You may find it beneficial to involve someone from HR or your boss's supervisor if you feel that you are being harassed or singled out. I would be cautious about that though - the boss won't like you going over his head. Your comments should raise a red flag to anyone who reviews your evaluation, and that may be enough for you. 

Should I respond to a negative performance review

Top Performance Review
Should I respond to a negative performance review

Absolutely. In your response be clear about your job. List your accomplishments. List improvements you have made, classes you have taken, any training. All of the responses should clearly be job related. Do not attack her in your response. I am a senior manager and have 50+ people reporting to me. It would be completely inappropriate to attack someone personally in a review. those reviews go to HR, make 2 copies of your reponse. send one to HR and keep one. I am surprised that your bosses boss allowed such a review to be published. 

Employee Entitled to Their Own Performance Review

Top Performance Review 
Employee Entitled to Their Own Performance Review 

Is the employee entitled to access their own performance review done by the manager? Or is it only for manager's eyes.

Best Answer:  A performance review is a report card on you during the past year,it should point out your strong points and also the areas where you need inprovement.I have never heard or seen of anyone receiving a performance report and not seeing it.I think that you are entitled to see it and if not why not.How are you suppose to improve if you are not aware of where improvement is needed. 

When having a performance review

Top Performance review 
When having a performance review 

Best Answer:  Tell them you look forward to spending the rest of your career with the company (I didn't say in your current position), and you are looking forward to greater challenges when they are ready for you step up.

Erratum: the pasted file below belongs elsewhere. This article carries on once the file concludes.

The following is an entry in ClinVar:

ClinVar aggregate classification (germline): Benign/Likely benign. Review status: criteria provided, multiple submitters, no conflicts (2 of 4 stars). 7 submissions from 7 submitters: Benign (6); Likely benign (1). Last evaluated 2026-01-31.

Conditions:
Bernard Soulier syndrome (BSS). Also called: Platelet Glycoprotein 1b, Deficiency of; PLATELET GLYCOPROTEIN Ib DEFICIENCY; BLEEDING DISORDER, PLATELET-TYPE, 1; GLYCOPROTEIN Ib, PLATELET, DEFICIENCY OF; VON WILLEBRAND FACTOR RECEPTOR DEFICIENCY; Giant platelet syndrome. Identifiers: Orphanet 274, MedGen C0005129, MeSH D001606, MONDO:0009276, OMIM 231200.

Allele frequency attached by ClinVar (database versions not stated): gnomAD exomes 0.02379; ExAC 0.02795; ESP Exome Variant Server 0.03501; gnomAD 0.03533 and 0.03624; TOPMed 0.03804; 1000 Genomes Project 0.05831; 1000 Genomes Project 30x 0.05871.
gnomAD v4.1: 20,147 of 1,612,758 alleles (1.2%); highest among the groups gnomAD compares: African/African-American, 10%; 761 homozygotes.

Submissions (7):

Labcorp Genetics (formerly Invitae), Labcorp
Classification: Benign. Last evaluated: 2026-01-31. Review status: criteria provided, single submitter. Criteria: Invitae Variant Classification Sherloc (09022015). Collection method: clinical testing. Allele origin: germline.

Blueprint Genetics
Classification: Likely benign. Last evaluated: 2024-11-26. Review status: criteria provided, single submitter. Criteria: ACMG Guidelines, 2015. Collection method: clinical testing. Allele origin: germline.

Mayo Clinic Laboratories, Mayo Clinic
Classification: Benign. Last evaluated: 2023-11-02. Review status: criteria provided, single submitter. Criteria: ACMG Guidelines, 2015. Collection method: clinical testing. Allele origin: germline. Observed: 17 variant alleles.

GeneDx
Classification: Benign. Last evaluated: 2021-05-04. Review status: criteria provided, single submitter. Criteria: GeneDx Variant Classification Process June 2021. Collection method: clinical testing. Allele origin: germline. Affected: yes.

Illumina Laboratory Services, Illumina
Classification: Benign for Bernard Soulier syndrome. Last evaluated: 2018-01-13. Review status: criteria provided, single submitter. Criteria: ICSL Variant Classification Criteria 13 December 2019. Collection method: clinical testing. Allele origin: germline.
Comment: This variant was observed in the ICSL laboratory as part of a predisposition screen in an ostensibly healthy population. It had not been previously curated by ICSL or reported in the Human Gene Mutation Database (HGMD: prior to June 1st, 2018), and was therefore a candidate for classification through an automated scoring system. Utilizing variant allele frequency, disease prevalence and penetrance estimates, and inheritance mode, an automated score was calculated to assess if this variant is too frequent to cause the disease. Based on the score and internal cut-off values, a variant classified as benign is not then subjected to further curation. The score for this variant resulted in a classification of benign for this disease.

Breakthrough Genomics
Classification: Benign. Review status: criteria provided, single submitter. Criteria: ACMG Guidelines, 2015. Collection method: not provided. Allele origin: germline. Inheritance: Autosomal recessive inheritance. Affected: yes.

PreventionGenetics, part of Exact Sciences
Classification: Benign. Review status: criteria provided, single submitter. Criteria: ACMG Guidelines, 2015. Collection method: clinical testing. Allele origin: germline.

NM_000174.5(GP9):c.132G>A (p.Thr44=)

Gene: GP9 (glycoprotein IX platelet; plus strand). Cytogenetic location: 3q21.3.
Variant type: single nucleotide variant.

make sure you reiterate their expectations for the position and ask what you can do different to make the position better (I know you said you don't see any improvements, but make sure that they don't have personal agendas for your position-and may open up how they would approach it). This question will set them up to tell you intangible goals that you can definitely document for your next review. Plus, getting some one Else's perspective can only help.

Let them know that you are open to constructive feed back in between reviews and you want to work toward being a leader with the companies growth and change. 

Administrative level performance goals examples

Top Performance Review
Administrative level performance goals

I'm an project office coordinator and work for a construction company. I do basic office work like, filing, processing time card, answering phones and basic office work.. I just got hired in April 07 and they are doing an annual performace review. I need some good performance and assignment goals that I can set for myself in present and future.

little about me.. I'm very organized, never late to work, alway's attention to detail, with respect and finish my work in a timely manner.

I just dont know what other goals I can set.. i feel i already do a good job.

But I know I cant say that..

Best Answer:  Often "performance reviews" are viewed in a "negative" thought. Managers often have more "negative" than "positive" points about your performance. These are used to allow your manager to express expectations and insure to take notes.

A "performance report" should be "positive" for you and for your manager to keep a successful business operating properly. Before your review take a moment to write down your accomplishments the past year. You need to indicate value you bring as to the businesses success. During the review have these "in hand".

Seldom in a "personnel file" are "positive" comments noted from corporate levels to small business. Job performance, in some cases, justify pay increases, promotion, bonus opportunities, etc. Some, not all, companies want to hire the very best employees but sometimes don't indicate "positive" notations in "files" to keep from increasing income the employee may expect.

Your "positive" initiative during the interview shows you are dedicated to success and you should be rewarded. The "performance review" gives you an indication on your overall value.

Good Luck and hopefully you have a wonderful "boss".